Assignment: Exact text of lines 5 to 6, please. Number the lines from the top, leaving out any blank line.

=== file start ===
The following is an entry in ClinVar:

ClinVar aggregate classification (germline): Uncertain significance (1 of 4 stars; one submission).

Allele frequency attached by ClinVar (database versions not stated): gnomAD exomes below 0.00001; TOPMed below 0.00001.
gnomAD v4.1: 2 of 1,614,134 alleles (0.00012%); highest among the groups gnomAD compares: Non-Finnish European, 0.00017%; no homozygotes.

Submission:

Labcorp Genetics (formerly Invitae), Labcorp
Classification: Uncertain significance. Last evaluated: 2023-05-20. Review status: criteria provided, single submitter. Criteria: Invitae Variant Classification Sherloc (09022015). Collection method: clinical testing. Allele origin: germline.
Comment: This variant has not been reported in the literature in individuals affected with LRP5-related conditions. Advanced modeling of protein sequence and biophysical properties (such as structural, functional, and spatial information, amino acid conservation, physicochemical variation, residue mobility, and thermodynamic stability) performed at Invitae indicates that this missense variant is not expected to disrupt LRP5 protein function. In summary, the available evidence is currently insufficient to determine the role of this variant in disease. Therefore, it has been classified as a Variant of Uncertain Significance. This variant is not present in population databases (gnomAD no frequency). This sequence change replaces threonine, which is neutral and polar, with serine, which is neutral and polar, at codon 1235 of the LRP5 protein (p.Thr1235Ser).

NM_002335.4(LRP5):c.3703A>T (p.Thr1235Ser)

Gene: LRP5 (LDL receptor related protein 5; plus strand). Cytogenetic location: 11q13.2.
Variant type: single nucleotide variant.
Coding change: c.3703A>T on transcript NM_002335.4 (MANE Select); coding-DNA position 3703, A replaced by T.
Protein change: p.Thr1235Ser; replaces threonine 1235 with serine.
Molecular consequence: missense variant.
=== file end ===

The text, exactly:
Submission:

Labcorp Genetics (formerly Invitae), Labcorp